“You’ve got to believe in who you are or your customers won’t believe in who you are,” he says. “The best thing Tesco can do is put all its efforts into being as much like Tesco as it possibly can.”
Surprised that Tesco’s strategy to combat the rise of discounters was to launch a spin off discount brand, Lim says he had expected Tesco to try to leverage the differentiation it already had.
“A better route would have been to try to leverage the brand and create an effective point of differentiation from the discounters,” he says.
Yet, as Lim points out, Tesco has performed increasingly well over the past three years. In its third quarter and Christmas trading statement, the business claimed to have reached its highest market share in four years. It grew share both in stores and online and marked 22 consecutive periods of customer switching gains.
Tesco should have been focusing on its strengths rather than trying to replicate the discount model.
Richard Lim, Retail Economics
In yesterday’s statement, Tesco’s UK CEO implied that some of that growth can be attributed to the “huge amount” the business learned through running Jack’s stores. The experience helped Tesco become “more competitive, more efficient, and strengthened our value proposition”, Jason Tarry said. This includes through the launch of the ‘Aldi Price Match’ as well as its ‘Fresh 5′ fruit and veg discount offer.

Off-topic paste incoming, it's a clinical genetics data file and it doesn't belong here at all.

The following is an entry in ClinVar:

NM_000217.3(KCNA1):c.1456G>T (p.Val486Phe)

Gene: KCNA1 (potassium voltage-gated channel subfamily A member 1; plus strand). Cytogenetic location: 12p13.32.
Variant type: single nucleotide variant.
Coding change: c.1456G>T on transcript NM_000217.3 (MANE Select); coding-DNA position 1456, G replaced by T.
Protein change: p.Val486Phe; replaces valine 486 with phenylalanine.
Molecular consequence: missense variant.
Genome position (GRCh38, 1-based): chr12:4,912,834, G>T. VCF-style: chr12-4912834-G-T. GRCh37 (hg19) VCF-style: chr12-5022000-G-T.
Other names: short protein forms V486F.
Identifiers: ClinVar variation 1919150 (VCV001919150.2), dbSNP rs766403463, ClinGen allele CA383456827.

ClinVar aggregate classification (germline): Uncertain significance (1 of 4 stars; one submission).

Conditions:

“In turn, this has enabled us to consistently attract new customers to Tesco from our competitors over the last two years and we know they increasingly recognise the value they can find at Tesco,” he added.
However, questioning how much Tesco learned from Jack’s that couldn’t have been learned another way, Hyman says: “They could have visited a few Aldis instead. It would have been cheaper and easier. It’s a very expensive way of learning and ultimately it was a mistake.”
Retail Economics’ Lim adds that if Jack’s had in fact been a successful experiment for Tesco, there would be no reason to shut down the brand.
“Reading between the lines, that wasn’t the case. So they’ve decided to cut their losses where it is,” he says. “It should receive some kind of praise for trying something new, testing and measuring it and learning as it goes along, [but] I don’t think it was the right experiment to do.”
He adds that there are more lucrative opportunities for grocers than discounting at present, such as in rapid delivery and the takeaway market.
“Ultimately, Jack’s appears to have been a mistake. I don’t think [Tesco] should have tried to compete on a like-for-like basis with the discounters. It would have been better putting resource, effort and attention on the core business,” Lim concludes.
“It should have been focusing on its strengths rather than trying to replicate the discount model.”
Indeed, that opinion appears to be where Tesco has now itself landed, as Tarry promises the retailer will now focus on its “core business” moving forward.
“With the learnings from Jack’s now applied, the time is right to focus on ensuring we continue to deliver the best possible value for customers in our core business,” he said.